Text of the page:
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Having used lsof, as suggested in Too many open files - how to find the culprit , I've found that thousands of files are open due to operating-system style programs such as unity-2d-, gnome-do, and nautilus. Only one of the top 50 is an application-style program (firefox).

lsof | perl -lane '$x{"$F[0]:$F[1]"}++;
END { print "$x{$_}\t$_" for sort {$x{$a}<=>$x{$b}} keys %x}' | tail -50

lsof: WARNING: can't stat() fuse.gvfs-fuse-daemon file system /var/lib/lightdm/.gvfs
      Output information may be incomplete.
216 unity-2d-:26285
216 unity-2d-:31600
216 unity-2d-:2577
239 nautilus:30626
239 nautilus:3777
239 nautilus:31250
239 nautilus:30781
239 nautilus:15101
241 nautilus:26123
241 nautilus:20495
241 nautilus:9627
241 nautilus:31612
241 nautilus:26298
243 nautilus:7672
243 nautilus:603
243 nautilus:21594
243 nautilus:2590
243 nautilus:17574
243 firefox:9768
243 nautilus:12422
247 nautilus:14265
256 gnome-do:31632
256 gnome-do:20519
256 gnome-do:26318
256 gnome-do:9647
256 gnome-do:26143
257 gnome-do:12437
257 gnome-do:14284
257 gnome-do:21612
257 gnome-do:622
257 gnome-do:7686
257 gnome-do:2608
257 gnome-do:17603
270 unity-2d-:3756
270 unity-2d-:30612
272 unity-2d-:15087
277 unity-2d-:12408
277 unity-2d-:21580
278 unity-2d-:2576
278 unity-2d-:14251
278 unity-2d-:587
279 unity-2d-:9613
279 unity-2d-:30768
279 unity-2d-:20481
280 unity-2d-:26109
281 unity-2d-:26284
283 unity-2d-:31599
284 unity-2d-:31235
288 unity-2d-:7658
290 unity-2d-:17559

Is this normal, or is something wrong?

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Another, clearer old-style Unix way: lsof | cut -f 1 -d ' ' | sort | uniq -c | sort -rn | head –  January Sep 26 '12 at 5:30
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1 Answer

Yes, This is normal. An Operating system can have thousands of files open simultaneously at any moment. For example, at this moment, my system has 5858 files opened.

$ lsof | wc -l
5858

Please note that, lsof by default list all files opened by all processes. So, if a file is accessed by two different processes, there will be two distinct instance in lsof output.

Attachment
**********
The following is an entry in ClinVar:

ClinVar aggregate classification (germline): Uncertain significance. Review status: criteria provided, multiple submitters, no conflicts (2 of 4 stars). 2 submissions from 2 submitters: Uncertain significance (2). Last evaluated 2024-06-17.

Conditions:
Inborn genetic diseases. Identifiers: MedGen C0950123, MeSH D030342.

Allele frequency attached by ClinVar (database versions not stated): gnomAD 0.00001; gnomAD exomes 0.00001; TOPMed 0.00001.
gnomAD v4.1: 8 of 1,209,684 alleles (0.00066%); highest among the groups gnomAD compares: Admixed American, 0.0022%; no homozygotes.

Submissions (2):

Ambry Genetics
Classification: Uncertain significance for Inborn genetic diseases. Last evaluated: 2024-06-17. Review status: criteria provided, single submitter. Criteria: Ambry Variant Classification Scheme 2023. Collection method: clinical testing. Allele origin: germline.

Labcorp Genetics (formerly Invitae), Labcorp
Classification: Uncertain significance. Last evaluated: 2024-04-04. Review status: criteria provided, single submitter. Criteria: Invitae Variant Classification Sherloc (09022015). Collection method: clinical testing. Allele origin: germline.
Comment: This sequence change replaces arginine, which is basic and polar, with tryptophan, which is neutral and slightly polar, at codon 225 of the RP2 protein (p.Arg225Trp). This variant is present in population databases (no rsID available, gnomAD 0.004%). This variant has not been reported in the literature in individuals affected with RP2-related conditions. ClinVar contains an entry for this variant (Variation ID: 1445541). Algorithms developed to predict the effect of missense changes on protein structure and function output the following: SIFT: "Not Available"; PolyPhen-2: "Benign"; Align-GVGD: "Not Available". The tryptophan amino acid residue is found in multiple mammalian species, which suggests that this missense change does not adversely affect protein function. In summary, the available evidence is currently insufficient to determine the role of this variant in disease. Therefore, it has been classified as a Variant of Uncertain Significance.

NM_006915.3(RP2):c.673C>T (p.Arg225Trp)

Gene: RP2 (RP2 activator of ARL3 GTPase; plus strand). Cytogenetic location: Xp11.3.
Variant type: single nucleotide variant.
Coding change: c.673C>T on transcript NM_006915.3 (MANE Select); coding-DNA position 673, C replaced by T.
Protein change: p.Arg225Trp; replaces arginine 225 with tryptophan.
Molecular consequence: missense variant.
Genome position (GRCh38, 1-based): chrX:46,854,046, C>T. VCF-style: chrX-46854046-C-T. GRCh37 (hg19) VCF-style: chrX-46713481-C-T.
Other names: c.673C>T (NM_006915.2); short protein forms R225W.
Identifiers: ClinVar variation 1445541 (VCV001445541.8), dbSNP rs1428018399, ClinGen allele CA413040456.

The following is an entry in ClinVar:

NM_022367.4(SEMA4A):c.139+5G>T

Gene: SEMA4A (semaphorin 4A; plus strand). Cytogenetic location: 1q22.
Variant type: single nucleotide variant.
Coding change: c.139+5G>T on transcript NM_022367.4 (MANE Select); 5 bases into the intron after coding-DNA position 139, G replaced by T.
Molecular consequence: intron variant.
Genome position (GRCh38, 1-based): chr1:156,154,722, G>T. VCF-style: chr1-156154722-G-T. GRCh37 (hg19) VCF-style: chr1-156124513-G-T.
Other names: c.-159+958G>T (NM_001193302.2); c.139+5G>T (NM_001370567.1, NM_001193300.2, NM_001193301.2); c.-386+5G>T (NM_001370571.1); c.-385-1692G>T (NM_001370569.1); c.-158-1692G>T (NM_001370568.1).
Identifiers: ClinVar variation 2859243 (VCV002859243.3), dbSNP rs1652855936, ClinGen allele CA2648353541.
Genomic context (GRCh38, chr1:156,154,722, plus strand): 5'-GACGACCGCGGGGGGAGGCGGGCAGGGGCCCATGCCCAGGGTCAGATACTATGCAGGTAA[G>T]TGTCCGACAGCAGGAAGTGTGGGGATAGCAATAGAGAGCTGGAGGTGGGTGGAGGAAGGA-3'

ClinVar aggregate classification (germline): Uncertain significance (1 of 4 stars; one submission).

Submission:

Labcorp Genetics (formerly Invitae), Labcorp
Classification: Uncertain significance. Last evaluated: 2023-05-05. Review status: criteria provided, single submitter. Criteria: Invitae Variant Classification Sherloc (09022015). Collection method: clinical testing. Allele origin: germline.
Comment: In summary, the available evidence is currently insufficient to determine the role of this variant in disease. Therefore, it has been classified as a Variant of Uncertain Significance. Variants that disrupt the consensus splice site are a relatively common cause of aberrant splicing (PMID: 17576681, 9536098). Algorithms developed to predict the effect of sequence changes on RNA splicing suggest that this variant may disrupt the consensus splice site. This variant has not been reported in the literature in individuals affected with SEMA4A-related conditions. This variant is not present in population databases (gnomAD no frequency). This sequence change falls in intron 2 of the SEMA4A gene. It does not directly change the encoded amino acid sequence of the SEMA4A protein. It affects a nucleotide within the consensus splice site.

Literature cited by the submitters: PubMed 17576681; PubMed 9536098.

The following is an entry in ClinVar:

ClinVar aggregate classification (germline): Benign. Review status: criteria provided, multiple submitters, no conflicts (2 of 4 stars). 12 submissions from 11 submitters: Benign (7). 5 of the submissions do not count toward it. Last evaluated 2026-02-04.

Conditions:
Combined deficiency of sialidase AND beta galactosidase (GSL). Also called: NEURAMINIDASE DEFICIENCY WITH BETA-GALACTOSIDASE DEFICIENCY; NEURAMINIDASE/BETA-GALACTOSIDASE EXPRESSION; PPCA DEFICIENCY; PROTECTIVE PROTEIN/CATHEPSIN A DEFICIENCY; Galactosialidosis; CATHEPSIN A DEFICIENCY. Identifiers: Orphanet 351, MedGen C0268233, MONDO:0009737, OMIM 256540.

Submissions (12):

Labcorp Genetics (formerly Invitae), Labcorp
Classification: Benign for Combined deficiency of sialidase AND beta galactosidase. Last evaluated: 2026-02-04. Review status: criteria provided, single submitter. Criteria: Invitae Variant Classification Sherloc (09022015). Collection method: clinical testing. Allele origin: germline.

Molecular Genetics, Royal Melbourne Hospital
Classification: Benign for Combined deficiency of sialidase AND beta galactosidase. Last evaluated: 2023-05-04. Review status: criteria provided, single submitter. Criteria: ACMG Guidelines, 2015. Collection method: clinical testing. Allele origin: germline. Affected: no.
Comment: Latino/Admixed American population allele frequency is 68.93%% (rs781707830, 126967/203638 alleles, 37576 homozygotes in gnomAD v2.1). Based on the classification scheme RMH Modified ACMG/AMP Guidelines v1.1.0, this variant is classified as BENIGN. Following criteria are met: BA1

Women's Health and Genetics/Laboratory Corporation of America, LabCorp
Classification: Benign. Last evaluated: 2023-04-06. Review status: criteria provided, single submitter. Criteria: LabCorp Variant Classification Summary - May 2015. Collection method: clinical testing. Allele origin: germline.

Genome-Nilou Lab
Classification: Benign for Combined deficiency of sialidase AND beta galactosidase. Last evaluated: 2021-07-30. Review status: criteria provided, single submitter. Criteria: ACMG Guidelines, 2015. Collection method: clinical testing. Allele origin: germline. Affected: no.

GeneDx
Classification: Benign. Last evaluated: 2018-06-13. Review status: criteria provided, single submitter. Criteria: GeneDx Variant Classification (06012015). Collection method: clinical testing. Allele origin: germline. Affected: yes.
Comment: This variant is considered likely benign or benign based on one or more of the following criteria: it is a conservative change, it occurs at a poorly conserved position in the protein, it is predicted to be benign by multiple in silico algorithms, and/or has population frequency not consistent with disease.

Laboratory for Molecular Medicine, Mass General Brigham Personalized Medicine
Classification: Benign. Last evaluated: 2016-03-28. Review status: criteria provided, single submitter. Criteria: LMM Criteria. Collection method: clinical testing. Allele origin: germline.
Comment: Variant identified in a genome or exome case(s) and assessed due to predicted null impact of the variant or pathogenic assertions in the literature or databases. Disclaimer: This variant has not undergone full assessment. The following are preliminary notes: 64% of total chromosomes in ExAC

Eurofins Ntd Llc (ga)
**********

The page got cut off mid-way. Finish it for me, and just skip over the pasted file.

Also take note, the file are not all regular files. lsof manual is saying

An open file may be a regular file, a directory, a block special file, a character special file, an executing text reference, a library, a stream or a network file (Internet socket, NFS file or UNIX domain socket.) A specific file or all the files in a file system may be selected by path.

But there is a subtle difference in open files and open file descriptors. See this article to read this interesting topic. The important point is

What is an open file?

An open file is a file that is being used, or is it an open file descriptor? A file descriptor is a data structure used by a program to get a handle on a file, the most well known being 0,1,2 for standard in, standard out, and standard error. The file-max kernel parameter refers to open file descriptors, and file-nr gives us the current number of open file descriptors. But lsof lists all open files, including files which are not using file descriptors - such as current working directories, memory mapped library files, and executable text files. To illustrate, let's examine the difference between the output of lsof for a given pid and the file descriptors listed for that pid in /proc.

Also take a look at these links

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FWIW, mine has 91817 open. –  Andrew Grimm Sep 26 '12 at 4:18
    
@AndrewGrimm WOW! I have only Firefox and a terminal opened. Thanks for the comment –  Anwar Shah Sep 26 '12 at 4:19
2  
@AndrewGrimm, you got me beat by 10 times there bud! –  Ryan McClure Sep 26 '12 at 4:36
    
cat /proc/sys/fs/file-nr gives me 90752 0 4883774, which is pretty close to what I get with lsof (now 91923). –  Andrew Grimm Sep 27 '12 at 0:15
    
@AndrewGrimm , if you are still concerned that 91817 is still too many… I have 104596 open (with 8 GUI applications open on KDE). –  Sparhawk Aug 14 '13 at 4:41
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